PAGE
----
I am currently travelling with a roadshow, presenting short information sessions in various mining towns in the Australian outback. It has been quite fascinating to learn what is happening in these rural towns, particularly with the massive growth in China in mind.

What was especially striking, here in outback Australia, is the enormous demand for minerals and the incredible engineering skills shortage that has arisen as a result.

There is no doubt that the boom in mining and demand for product from the steel furnaces is driven by China’s soaring growth. This is worrying - does it leave us anything to do as engineers in traditionally manufacturing-based countries? After all, most of the manufacturing and processing of our minerals has fled to countries such as China.

Do we want to end up with all our engineering skills hollowed out?

One of our clients from Shanghai, in China, made an interesting comment. She said that every morning she looks out from her offices across the river to see barges creeping up the river, laden with materials. One skyscraper is being built every day in China.

Here are a few other facts about China - from Rohit Talwar (The Association of Professional Futurists):

  • There is about 10% a year growth - a situation that has been sustained for the last 20 years
  • There are plans to spend $17.4B constructing airports in the next 5 years
  • The number of aircraft will increase from 863 today, to 1580 by 2010 and 4000 by 2020
  • China is now the world's largest manufacturer of personal-computers
  • In 2001, US manufactured exports were more than double China's, but now, in the first-half of 2006, China passed the US, with $404B, compared to $367 billion for the US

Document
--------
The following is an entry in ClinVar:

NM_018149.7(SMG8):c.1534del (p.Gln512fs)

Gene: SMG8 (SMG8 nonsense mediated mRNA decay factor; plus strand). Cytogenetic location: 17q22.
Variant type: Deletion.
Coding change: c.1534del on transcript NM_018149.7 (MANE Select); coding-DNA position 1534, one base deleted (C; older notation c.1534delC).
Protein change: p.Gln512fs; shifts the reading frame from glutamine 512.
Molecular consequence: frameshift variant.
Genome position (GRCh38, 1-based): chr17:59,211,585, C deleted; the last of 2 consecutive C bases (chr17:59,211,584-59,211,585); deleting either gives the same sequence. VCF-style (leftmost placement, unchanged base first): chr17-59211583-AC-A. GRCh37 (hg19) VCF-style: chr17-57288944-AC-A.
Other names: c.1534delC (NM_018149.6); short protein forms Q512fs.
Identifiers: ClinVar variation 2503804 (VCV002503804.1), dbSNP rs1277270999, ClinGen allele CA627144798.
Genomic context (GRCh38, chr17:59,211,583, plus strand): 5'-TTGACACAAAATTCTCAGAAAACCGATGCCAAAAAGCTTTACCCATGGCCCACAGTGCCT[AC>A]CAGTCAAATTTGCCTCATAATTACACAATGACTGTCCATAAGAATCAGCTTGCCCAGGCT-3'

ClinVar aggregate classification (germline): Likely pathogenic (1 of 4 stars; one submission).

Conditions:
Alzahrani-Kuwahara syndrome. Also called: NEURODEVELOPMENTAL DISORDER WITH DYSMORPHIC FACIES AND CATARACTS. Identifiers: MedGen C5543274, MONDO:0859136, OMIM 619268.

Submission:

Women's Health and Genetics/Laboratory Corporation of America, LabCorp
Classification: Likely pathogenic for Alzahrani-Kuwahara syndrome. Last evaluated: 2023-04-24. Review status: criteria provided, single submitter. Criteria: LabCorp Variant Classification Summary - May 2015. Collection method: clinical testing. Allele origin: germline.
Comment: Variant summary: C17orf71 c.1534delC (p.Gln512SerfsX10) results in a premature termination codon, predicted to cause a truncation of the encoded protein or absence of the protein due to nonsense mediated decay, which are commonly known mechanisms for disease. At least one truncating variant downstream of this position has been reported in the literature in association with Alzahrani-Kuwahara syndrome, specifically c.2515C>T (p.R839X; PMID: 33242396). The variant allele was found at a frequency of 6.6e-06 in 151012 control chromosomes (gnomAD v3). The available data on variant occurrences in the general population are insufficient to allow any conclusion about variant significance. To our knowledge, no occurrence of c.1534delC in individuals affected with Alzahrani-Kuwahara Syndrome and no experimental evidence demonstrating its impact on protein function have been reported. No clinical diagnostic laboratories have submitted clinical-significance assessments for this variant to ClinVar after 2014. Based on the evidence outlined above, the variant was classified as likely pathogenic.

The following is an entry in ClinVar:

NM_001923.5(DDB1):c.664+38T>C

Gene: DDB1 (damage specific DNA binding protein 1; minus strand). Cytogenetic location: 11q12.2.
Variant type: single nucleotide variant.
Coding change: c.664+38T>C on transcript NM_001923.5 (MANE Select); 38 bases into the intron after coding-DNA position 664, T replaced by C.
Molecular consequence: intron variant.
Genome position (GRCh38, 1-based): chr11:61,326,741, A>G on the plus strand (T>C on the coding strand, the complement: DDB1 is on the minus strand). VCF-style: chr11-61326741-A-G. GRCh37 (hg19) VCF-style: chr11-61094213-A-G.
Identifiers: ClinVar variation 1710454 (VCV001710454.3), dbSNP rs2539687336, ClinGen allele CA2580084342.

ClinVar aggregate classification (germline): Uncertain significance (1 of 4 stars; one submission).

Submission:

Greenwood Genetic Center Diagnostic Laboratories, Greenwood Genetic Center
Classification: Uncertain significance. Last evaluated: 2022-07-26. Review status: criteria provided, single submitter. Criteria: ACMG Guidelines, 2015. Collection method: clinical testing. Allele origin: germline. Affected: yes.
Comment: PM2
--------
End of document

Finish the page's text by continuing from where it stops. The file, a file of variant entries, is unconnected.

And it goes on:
• By 2020 the Chinese middle class is forecast to double to over 40% of the 1.3 B population - 520 million people.
  • In 2006 there will be 4 million graduates - including over 800,000 in engineering.

What can we do ?

We must realize that we are in a global economy. Everyone is impacted. Not only your car manufacturing plant. Even your local fish and chips shop will be affected, with potatoes not necessarily being sourced locally anymore, but internationally. Potatoes are flown airfreight which can potentially put the local ‘veggie’ farmers out of work.

We must redirect our focus to high tech type skills (‘deep know-how’), which are difficult to replicate in lower cost countries. Or to look at products which cannot be made easily on a basis of mass production. Or would cost a significant amount of money to transport any distance, particularly from a lower cost source. One engineer tells me that he makes a very good income running a small foundry business for specialized engineering items (such as pulleys). The production runs are short and the know-how required is incredibly specialized. He sells his product to all sorts of interesting countries. Even China.

As one pundit remarked recently – whilst we are excited by the mining boom throughout the world at present – what we really need is an innovation boom.

The Engineering Institute of Technology (EIT) is dedicated to ensuring our students receive a world-class education and gain skills they can immediately implement in the workplace upon graduation. Our staff members uphold our ethos of honesty and integrity, and we stand by our word because it is our bond. Our students are also expected to carry this attitude throughout their time at our institute, and into their careers.